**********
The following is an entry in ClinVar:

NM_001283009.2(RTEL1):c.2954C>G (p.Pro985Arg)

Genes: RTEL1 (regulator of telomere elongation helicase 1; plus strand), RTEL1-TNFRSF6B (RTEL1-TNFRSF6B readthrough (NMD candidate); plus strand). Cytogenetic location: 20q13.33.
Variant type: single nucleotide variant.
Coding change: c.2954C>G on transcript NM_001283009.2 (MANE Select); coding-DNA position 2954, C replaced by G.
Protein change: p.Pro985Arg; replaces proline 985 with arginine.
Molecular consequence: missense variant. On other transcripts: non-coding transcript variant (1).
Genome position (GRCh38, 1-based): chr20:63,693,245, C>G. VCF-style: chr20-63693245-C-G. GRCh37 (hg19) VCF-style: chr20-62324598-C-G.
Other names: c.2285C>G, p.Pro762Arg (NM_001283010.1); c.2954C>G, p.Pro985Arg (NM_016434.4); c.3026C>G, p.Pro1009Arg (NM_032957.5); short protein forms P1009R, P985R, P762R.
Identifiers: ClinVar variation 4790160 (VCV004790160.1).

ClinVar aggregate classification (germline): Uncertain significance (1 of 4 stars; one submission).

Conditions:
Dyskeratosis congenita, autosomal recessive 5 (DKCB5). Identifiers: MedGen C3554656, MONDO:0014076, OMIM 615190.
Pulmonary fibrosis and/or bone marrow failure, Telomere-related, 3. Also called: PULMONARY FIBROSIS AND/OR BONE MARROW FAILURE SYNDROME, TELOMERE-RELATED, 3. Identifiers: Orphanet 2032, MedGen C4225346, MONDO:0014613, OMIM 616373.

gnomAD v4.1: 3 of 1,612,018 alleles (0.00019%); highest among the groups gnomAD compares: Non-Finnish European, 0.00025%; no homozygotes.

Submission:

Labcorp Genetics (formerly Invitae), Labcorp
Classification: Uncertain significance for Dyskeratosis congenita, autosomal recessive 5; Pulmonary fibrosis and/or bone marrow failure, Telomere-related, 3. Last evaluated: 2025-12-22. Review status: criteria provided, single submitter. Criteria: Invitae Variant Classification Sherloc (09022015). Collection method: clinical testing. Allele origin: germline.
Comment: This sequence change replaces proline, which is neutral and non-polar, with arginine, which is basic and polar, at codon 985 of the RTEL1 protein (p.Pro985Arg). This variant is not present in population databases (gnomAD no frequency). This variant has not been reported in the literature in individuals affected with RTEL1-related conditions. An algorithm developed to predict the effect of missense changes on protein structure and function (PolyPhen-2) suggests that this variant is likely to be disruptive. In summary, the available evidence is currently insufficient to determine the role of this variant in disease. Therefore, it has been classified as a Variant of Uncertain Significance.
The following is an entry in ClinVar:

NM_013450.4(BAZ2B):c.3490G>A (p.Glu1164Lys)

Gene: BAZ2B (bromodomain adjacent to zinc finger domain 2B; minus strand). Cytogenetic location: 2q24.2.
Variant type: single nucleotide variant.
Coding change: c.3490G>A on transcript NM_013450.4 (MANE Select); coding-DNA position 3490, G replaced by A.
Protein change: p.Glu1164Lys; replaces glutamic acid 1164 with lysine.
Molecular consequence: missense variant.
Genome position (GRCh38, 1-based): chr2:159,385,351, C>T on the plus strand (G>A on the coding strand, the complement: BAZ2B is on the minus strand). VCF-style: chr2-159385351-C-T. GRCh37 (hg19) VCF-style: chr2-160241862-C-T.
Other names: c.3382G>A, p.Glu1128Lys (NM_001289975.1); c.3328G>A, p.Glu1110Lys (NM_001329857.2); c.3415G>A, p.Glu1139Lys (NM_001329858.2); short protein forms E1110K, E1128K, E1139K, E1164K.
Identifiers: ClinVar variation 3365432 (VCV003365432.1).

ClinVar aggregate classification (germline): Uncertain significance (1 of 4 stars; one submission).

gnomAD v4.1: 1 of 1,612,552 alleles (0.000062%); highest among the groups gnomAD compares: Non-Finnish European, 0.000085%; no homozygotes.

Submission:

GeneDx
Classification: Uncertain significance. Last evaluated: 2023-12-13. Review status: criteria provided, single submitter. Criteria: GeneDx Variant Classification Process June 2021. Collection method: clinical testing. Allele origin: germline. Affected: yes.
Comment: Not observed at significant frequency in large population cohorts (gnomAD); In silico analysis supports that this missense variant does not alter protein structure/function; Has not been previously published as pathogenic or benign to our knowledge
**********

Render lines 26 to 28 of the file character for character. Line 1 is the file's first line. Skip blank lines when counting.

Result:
Molecular consequence: missense variant.
Genome position (GRCh38, 1-based): chr2:159,385,351, C>T on the plus strand (G>A on the coding strand, the complement: BAZ2B is on the minus strand). VCF-style: chr2-159385351-C-T. GRCh37 (hg19) VCF-style: chr2-160241862-C-T.
Other names: c.3382G>A, p.Glu1128Lys (NM_001289975.1); c.3328G>A, p.Glu1110Lys (NM_001329857.2); c.3415G>A, p.Glu1139Lys (NM_001329858.2); short protein forms E1110K, E1128K, E1139K, E1164K.